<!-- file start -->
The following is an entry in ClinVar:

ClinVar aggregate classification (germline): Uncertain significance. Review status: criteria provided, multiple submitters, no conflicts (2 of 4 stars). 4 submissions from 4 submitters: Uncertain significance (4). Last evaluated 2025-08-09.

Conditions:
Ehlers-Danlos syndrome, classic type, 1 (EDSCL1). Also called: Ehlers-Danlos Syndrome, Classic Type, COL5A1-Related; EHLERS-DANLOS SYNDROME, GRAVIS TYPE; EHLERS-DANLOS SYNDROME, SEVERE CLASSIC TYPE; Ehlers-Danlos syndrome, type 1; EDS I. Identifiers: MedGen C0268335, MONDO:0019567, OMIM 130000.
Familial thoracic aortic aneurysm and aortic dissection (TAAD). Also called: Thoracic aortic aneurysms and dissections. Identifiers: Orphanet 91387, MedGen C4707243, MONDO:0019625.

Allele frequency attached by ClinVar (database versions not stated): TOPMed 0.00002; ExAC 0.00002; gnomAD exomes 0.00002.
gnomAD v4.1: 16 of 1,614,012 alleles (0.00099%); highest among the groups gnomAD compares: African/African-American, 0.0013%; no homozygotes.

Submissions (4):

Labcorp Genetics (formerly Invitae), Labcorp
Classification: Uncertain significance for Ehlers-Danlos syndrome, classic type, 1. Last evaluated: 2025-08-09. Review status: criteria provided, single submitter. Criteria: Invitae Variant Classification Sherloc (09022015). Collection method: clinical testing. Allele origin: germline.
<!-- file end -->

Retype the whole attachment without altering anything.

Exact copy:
The following is an entry in ClinVar:

ClinVar aggregate classification (germline): Uncertain significance. Review status: criteria provided, multiple submitters, no conflicts (2 of 4 stars). 4 submissions from 4 submitters: Uncertain significance (4). Last evaluated 2025-08-09.

Conditions:
Ehlers-Danlos syndrome, classic type, 1 (EDSCL1). Also called: Ehlers-Danlos Syndrome, Classic Type, COL5A1-Related; EHLERS-DANLOS SYNDROME, GRAVIS TYPE; EHLERS-DANLOS SYNDROME, SEVERE CLASSIC TYPE; Ehlers-Danlos syndrome, type 1; EDS I. Identifiers: MedGen C0268335, MONDO:0019567, OMIM 130000.
Familial thoracic aortic aneurysm and aortic dissection (TAAD). Also called: Thoracic aortic aneurysms and dissections. Identifiers: Orphanet 91387, MedGen C4707243, MONDO:0019625.

Allele frequency attached by ClinVar (database versions not stated): TOPMed 0.00002; ExAC 0.00002; gnomAD exomes 0.00002.
gnomAD v4.1: 16 of 1,614,012 alleles (0.00099%); highest among the groups gnomAD compares: African/African-American, 0.0013%; no homozygotes.

Submissions (4):

Labcorp Genetics (formerly Invitae), Labcorp
Classification: Uncertain significance for Ehlers-Danlos syndrome, classic type, 1. Last evaluated: 2025-08-09. Review status: criteria provided, single submitter. Criteria: Invitae Variant Classification Sherloc (09022015). Collection method: clinical testing. Allele origin: germline.